Robot vacuums have revolutionized the way we clean our homes — because we don’t have to be home to clean.
With scheduled sweeping sessions welcoming you home to a floor that’s ready for bare feet, the work on your end shifts to choosing a robot vacuum that’s best for your home’s floor type.
Do robot vacuums really work?
The latest robot vacuums aren’t the lazy bumper cars that you may have heard about or experienced earlier. The right ones are beasts.
If we’re being honest, robot vacs are usually not as thorough as traditional upright vacuum cleaners. Their suction isn’t as powerful and you just can’t get the same kind of clean that you get from eyeballing your floors and going back over spots you can tell you missed.
Many higher-end robot vacuums do have heightened dirt detection features that help them to scope out problem areas that require extra attention. Smart robot vacuums that navigate based on a self-made map of your home actually know where they’re going and can be sent to certain rooms on your command. Otherwise, the method is essentially a random “hope this works” pattern that covers less than the side-by-side lines you would probably do if you were the one controlling the vacuum. Though the robots try to hit every spot with this method, they’re bound to miss every now and then.
Regardless, one thing to ask yourself is: Are you currently vacuuming your floors every day? Because robot vacuums can do that. Even if they miss a spot one day, they might catch it the next, leading to an overall increase in floor cleanliness. If that sounds like a sweet deal to you, you might want to shop around during Prime Day. Robot vacuums are a core category, and the deals extend far past Amazon.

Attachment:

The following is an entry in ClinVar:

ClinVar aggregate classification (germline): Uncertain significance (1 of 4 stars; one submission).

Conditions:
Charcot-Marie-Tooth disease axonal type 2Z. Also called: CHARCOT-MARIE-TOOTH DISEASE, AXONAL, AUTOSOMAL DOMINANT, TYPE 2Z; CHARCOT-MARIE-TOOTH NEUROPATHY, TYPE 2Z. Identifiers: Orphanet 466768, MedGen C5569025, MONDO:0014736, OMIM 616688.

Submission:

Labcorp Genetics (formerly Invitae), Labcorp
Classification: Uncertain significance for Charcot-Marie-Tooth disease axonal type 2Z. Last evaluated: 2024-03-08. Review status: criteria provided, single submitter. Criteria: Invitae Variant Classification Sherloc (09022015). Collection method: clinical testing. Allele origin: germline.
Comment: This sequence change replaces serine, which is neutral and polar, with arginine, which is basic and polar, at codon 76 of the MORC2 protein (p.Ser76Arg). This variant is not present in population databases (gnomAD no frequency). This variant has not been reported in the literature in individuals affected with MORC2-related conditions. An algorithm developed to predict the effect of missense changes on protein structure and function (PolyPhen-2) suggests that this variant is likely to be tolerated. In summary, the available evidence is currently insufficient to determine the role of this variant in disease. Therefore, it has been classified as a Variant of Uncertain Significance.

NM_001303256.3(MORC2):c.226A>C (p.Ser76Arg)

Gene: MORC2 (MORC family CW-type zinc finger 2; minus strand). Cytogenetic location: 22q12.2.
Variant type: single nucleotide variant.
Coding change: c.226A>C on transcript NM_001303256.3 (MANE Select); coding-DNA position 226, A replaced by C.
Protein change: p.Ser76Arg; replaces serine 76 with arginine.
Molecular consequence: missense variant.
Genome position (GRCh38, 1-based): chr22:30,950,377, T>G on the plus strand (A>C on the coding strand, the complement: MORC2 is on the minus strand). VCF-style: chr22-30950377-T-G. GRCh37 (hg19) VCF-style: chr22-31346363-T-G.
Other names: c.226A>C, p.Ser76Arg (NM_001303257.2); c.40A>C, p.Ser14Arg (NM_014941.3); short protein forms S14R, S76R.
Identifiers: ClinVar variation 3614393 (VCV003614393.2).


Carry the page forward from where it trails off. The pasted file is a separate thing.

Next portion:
Are robot vacuums better for hardwood floors or carpet?
Given the velcro-like grasp that carpets can have on daily droppings, most robot vacuums perform better on hardwood than on carpet. All robot vacuums have a main suction system and side brushes that push dry debris (crumbs, kitty litter, dirt) into the line of suction. Not all of them have impressive brush rolls or the sheer suction power to rake carpet threads, though, which are a necessity for cleaning carpets.
Sucking up hair (human or pet) is easier for robot vacuums on hard flooring because on carpet, the vacuums have to really be able to dig deep and pull up hair embedded in the fibers. On smooth floors, the hair has nothing to get stuck on. If you have both carpet and hard flooring, most robot vacuums automatically adjust between floor types, lowering or raising to get the closest clean possible.
What about hard floors that aren’t wood?
Laminate floors, tile floors, and any other kind of hard, bare floors can get the same treatment as wood floors. Robot vacuums that work well on hardwood floors will also do a good job on these floors.
Are robot mops safe for hardwood floors?
Any avowed hardwood floor enthusiast is likely to be just as meticulous about dried shoe prints or wine spills as they are about dust and debris. A robot mop’s light wet scrub offers a satisfying shine to a robot vacuum’s dry sweep, especially if your hardcore mopping sessions with real hardwood cleaner are few and far between.
Many robot mops (especially hybrid robot vacuum-robot mop models, like the ones listed below) only mop with water, alleviating concerns about topcoat-damaging ingredients like vinegar, ammonia, or other alkaline products. Instructions typically strongly advise against adding any type of soap to the water tank to avoid messing with the vacuum’s interior parts.
As for worries of nicks in your maple, robot vacuums are purposefully are designed to work on hardwood floors without scratching them. They have rubber wheels and gentle rubber brushes that pull in dirt without gnawing at your floors.
Here are our top picks for the best robot vacuums for wood floors in 2022: